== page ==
This review concentrates on the determinants of gas exchange abnormalities in liver-induced pulmonary vascular disorders, more specifically in the hepatopulmonary syndrome. Increased alveolar-arterial O2 difference, with or without different levels of arterial hypoxemia, and reduced diffusing capacity represent the most characteristic gas exchange disturbances in the absence of cardiac and pulmonary comorbidities. Pulmonary gas exchange abnormalities in the hepatopulmonary syndrome are unique encompassing all three pulmonary factors determining arterial PO2, that is, ventilation-perfusion imbalance, increased intrapulmonary shunt and oxygen diffusion limitation that, combined, interplay with two relevant nonpulmonary determinants, that is, increased total ventilation and high cardiac output. Behind the complexity of this lung-liver association there is an abnormal pulmonary vascular tone that combines inhibition of hypoxic pulmonary vasoconstriction with a reduced (or blunted) hypoxic vascular response. The pathology and pathobiology include the presence of intrapulmonary vascular dilatations with or without pulmonary vascular remodeling, i.e. angiogenesis. Liver transplantation, the only effective therapeutic approach to successfully improve and resolve the vast majority of complications induced by the hepatopulmonary syndrome, along with a large list of frustrating pharmacologic interventions, are also reviewed. Another liver-induced pulmonary vascular disorder with less gas exchange involvement, such as portopulmonary hypertension, is also considered.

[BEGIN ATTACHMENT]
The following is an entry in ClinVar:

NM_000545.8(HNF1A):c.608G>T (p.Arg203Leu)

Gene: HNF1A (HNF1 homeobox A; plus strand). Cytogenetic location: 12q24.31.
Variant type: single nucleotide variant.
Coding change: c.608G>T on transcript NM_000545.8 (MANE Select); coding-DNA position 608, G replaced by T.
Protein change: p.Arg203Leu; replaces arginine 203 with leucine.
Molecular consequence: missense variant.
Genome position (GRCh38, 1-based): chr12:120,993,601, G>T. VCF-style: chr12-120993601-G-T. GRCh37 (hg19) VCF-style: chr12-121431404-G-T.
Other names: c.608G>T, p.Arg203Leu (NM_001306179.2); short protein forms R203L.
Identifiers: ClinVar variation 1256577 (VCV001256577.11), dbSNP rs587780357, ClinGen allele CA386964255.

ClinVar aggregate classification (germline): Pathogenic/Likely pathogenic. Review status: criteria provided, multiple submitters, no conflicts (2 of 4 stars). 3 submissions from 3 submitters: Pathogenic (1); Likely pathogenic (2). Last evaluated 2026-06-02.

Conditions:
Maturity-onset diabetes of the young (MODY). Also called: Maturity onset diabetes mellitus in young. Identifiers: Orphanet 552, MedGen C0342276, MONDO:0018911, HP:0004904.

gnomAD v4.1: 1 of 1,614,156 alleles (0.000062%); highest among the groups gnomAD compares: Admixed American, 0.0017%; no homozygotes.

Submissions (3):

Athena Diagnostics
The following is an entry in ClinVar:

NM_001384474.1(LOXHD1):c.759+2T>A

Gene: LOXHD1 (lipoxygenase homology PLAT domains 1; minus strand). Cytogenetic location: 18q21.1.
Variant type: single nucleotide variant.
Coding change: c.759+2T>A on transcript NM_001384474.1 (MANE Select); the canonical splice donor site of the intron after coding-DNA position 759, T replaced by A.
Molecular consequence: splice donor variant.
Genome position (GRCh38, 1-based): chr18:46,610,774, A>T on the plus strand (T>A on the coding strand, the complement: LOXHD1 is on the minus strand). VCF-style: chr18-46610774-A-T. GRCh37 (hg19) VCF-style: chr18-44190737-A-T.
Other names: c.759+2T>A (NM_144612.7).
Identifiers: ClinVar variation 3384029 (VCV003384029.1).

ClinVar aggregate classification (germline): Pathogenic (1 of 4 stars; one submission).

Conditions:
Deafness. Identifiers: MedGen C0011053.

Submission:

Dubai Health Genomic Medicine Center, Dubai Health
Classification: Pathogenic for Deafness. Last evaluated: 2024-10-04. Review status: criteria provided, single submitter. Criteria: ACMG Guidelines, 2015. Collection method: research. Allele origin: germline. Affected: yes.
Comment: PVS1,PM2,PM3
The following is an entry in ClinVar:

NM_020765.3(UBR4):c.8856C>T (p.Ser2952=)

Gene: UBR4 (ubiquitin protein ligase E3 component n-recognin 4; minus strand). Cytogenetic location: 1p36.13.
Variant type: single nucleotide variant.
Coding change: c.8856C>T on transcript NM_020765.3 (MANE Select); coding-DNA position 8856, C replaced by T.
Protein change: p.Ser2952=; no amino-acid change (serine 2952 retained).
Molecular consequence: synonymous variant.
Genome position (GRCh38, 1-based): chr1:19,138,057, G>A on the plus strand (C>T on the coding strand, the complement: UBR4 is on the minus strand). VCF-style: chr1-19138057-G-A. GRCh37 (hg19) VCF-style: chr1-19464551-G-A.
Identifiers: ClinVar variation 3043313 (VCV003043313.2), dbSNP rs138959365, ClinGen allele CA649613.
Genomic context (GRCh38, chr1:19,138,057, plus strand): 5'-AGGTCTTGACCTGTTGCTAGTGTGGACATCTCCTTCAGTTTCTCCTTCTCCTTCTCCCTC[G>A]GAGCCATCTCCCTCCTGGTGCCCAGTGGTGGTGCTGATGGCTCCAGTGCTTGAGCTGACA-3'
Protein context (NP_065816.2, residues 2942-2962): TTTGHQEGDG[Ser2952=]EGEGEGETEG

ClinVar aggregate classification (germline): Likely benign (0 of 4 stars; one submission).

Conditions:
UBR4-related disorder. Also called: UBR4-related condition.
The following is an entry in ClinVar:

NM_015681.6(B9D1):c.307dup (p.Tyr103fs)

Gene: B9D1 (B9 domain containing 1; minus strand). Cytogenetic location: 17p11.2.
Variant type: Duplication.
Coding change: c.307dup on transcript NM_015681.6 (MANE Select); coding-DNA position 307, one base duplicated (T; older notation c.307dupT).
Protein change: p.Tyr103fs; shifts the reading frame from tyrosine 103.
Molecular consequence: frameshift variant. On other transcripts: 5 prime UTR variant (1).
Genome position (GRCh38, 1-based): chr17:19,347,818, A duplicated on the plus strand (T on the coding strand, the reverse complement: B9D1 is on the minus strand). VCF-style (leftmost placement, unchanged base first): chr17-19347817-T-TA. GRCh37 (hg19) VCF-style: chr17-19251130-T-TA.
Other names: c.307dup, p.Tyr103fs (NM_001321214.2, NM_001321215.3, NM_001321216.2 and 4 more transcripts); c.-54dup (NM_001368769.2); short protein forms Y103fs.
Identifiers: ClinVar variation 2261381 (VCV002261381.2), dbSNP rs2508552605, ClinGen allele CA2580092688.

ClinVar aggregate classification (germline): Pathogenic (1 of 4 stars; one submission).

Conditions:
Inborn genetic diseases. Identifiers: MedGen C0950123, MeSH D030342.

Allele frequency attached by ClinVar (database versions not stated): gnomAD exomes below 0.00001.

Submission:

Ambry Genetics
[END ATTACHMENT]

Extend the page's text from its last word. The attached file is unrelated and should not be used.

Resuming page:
ASJC Scopus subject areas
- Physiology (medical)